Inaugural festival celebrates beer

By Kaley Fowler

With St. Patrick’s Day come and gone, it is safe to assume that Chicagoans have consumed their fair share of alcohol. Yet opportunities to further indulge abound just two weeks following the holiday thanks to the first-ever Chicago Beer Festival.

More than 200 vendors will gather March 31 in the Great Hall at Union Station, 210 S. Canal St., to show off their latest brews at the festival hosted by the Los Angeles-based production company Drink Eat Play.

“In every city right now, there’s a discovery of beer,” said Dan Silberstein, spokesman for Drink Eat Play. “People might not even know what they like or don’t like, so [the festival] is an opportunity for them to sample beers they might not have even heard of.”

Silberstein said each company will offer its own unique selection of beer. He explained that he initially sought Chicago-and Illinois-based breweries as a way to stimulate interest in local beer.

“We were invited to the Beer Festival because of their interest in spotlighting Chicago’s craft brewing scene,” said Eric McNeil, spokesman for Strange Pelican Brewing Co., a Chicago-based brewery. “This event is specifically catered to the craft beer enthusiast and will be an amazing outlet to raise awareness of our product and identity.”

Acknowledging what lies beyond grocery store coolers is a major goal of the festival, Silberstein said, and the festival serves as a way for small businesses to get their name out and increase their following.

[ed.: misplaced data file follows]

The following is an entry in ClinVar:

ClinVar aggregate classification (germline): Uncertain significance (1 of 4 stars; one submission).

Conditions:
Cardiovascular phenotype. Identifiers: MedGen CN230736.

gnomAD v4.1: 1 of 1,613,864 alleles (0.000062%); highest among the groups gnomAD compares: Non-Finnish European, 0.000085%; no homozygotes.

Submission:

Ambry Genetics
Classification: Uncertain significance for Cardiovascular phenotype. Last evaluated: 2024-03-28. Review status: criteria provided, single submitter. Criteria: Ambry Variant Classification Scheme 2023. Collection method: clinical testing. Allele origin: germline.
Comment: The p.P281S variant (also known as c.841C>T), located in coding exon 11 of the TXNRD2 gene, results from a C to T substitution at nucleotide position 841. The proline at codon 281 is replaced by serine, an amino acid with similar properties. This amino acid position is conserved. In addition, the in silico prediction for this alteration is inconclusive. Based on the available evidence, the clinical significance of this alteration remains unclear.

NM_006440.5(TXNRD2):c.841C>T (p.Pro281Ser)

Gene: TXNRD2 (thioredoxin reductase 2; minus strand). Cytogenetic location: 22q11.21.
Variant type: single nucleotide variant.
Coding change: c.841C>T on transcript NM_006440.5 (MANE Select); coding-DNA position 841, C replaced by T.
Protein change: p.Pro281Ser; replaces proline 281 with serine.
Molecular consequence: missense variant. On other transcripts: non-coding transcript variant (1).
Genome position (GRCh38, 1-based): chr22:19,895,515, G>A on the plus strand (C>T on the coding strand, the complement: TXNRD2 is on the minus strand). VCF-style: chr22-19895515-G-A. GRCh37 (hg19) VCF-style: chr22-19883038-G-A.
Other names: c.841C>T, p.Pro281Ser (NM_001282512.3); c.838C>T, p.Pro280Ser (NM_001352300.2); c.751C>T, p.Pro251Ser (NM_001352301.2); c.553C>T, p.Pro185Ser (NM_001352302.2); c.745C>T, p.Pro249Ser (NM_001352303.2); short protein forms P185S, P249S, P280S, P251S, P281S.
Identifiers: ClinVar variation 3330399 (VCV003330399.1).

Such is the case for Uncommon Brewers, a brewery based in Santa Cruz, Calif., that hit the Chicago market in February. Alec Stefansky, the brewery’s owner, said he hopes this festival will attract future customers.

“[Festivals] represent an opportunity to directly interact with passionate craft beer drinkers,” Stefansky said. “I suspect that most people coming to the festival will be trying my cans for the first time. If I’m doing my job right, they’ll be back for more.”

In addition to new breweries, several veteran companies will showcase their beer at the festival, such as Big Muddy, a growing name in Illinois production companies.

“We have a distributor in the Chicago area now, so we’ve had an excellent response in that market,” said Chuck Stuhrenberg, spokesman for Big Muddy. “We’re trying to expand as fast as we can.”

The festival will be split into two three-hour sessions from 1 – 4 p.m. and 6 – 9 p.m. Tickets, which will not be sold at the door, are available online. Admission is $40 per session, including beer.

The Chicago festival is modeled after the success of Drink Eat Play’s West Coast beer festivals, Silberstein said. He decided to move the festival east because of his connections to friends and family in the area.

“I have family out in Chicago, so I’ve always wanted to do more events out there,” Silberstein said via telephone, adding that the possibility of a 2013 festival will be considered following this year’s event.

For more information about the festival, visit TheChicagoBeerFestival.com.

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